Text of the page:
Sunday 12 February 2006

KCG oppose, and offer, share of voice analysis

Our friends at KCG have us modestly confused. An article in their newsletter is titled Under the Influence: Five Reasons to Worry About "Share of Voice" Metrics.

Stephen explains that "we see most of our '“competition'” nowadays coming from PR firms. In attempting to transpose their typical volumetric 'Share of Voice'” measurement systems from the media business to the analyst influence business they regularly do our function a grave disservice."

In essence, he feels the key weaknesses of the share of voice approach are:

  1. It is mistaken to measure share of voice inside firms; instead, track your top ten analysts.
  2. They mistakenly measure the media: instead search research, which is essential.
  3. Searching in the same way will produce different results at different firms; each firm needs to be searched differently to produce results that are consistent.
  4. Searching on company name doesn't work; use key words.
  5. Share of voice analysis does not only analyze quotes.
The criticism seems over-blown, because KCG actually sells share of voice analysis itself, what it calls 'Coverage Metrics', and so do most of its competitor PR agencies and the AR consultancies. These studies also measure volume, even if they eliminate the media and most analysts from consideration. The fact that KCG itself supplies share of voice studies is not the only clue that those metrics can be useful.
  1. Sometimes it is appropriate to target firms and not only the key analysts. Much of the research about our firm is co-authored by a team of analysts. Following only one would be mistaken. It als would not fit the global spread of our business. We've learnt that analysts at the same firm but in other countries do not display the same preferences, and we need to get a top-level picture of the whole coverage by each firm, not just one who knows us best and is normally the most favorable. Even KCG stresses that its metrics "Measure coverage by target firm or target analyst list."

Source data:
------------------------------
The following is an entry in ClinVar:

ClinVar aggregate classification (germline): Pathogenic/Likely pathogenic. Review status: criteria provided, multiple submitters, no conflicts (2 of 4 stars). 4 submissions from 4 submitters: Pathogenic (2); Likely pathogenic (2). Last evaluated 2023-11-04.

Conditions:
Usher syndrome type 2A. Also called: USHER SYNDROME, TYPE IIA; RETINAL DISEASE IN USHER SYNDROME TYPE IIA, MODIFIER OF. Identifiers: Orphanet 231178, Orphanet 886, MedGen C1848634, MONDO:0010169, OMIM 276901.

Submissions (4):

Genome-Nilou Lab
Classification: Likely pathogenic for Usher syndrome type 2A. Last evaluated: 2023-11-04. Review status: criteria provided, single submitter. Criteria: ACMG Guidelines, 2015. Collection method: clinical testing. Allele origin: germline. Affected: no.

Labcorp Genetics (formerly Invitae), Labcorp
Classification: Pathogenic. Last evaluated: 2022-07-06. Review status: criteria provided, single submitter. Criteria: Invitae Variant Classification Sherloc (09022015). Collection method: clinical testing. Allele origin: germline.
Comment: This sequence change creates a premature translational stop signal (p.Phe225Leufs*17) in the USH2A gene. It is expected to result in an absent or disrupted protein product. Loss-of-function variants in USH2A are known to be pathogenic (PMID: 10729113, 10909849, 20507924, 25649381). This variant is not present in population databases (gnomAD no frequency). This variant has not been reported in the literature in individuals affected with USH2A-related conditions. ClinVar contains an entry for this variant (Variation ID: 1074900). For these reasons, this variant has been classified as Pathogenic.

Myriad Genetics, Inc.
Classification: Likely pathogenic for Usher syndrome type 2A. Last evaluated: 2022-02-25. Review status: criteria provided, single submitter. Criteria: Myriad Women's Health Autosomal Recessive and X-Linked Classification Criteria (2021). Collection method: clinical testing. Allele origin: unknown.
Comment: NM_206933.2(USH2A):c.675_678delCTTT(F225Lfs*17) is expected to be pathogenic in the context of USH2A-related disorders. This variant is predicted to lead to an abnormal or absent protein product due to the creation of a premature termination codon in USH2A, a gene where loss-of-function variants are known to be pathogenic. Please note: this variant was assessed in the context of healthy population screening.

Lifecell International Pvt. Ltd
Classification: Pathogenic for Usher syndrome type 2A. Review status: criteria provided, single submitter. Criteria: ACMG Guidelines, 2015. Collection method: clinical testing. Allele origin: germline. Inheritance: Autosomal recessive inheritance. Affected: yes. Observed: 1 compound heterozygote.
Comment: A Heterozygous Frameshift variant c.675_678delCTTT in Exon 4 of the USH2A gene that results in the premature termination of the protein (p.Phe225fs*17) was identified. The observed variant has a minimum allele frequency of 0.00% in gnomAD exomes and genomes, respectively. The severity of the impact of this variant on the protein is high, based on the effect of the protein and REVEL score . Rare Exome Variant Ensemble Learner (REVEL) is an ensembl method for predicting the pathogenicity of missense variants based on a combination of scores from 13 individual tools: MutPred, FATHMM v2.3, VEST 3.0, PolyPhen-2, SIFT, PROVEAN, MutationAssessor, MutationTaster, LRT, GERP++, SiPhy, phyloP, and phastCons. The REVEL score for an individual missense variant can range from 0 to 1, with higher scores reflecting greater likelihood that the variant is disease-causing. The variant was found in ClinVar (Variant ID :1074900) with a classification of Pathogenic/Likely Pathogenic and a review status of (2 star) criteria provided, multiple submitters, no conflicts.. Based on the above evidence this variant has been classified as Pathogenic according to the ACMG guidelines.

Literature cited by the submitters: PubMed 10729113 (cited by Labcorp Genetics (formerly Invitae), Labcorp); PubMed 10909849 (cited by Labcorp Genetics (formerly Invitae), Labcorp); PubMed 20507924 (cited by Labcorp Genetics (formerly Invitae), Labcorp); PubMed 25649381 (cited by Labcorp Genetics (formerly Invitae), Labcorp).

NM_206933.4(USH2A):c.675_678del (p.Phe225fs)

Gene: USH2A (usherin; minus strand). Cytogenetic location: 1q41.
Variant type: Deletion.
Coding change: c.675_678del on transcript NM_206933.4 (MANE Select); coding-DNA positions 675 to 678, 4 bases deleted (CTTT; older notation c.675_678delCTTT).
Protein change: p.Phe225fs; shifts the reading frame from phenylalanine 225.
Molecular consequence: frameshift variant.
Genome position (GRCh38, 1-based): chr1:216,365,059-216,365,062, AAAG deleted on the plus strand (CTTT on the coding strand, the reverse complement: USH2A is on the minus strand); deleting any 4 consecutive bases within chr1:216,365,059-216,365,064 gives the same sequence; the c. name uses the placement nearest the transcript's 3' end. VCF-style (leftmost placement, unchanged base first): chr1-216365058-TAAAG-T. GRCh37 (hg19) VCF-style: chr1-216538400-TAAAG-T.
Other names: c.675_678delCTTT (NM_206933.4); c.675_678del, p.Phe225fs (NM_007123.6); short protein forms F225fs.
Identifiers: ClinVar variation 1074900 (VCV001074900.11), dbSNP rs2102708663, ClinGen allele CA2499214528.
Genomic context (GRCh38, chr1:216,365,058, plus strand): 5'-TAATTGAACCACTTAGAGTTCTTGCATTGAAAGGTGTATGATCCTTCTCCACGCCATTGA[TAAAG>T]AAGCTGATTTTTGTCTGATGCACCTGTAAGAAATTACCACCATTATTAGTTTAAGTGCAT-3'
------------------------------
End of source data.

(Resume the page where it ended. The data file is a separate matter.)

2. To not track analysts in the media would be mad. Analysts have a huge impact on the media and their influence is reflected differently in the media from in their research. To ignore the media is lazy and woud get us killed internally. When PR and sales come back with negative media clippings, how can we say they should not be tracked?
  3. Searching is not that hard. I can recommend cut and paste: when I have the search right at a firm, I paste the search term into the back of the Excel sheet that our intern uses when she does the searches. It's very easy to be consistent if you think about it.
  4. Searching on company name can work if you and your key competitors are in the same industries. Yes, if you're in many businesses you need one or more key words to reduce the number of results. But that's not hard. Use the cut and paste tip I mentioned above.
  5. Quotes and share of voice are different things, but doesn't mean that only one of them can be useful. If my company is mentioned more in analyst research, or by analysts in the media, that's normally a better thing than being mentioned otherwise. Of course, it's also important to track quotes (although that means looking at the media, and breaking one of the KCG's commandments) but we do that by hand in a separate analysis.
In short, share of voice metrics are very useful and, honestly, if they were not then KCG and its competitors would not sell them. I am sure that KCG has a point that some PR agencies get it wrong at times: but if KCG is telling its clients to not track the media, then they will also be getting it wrong in the eyes of some clients, whose customers follow the media.

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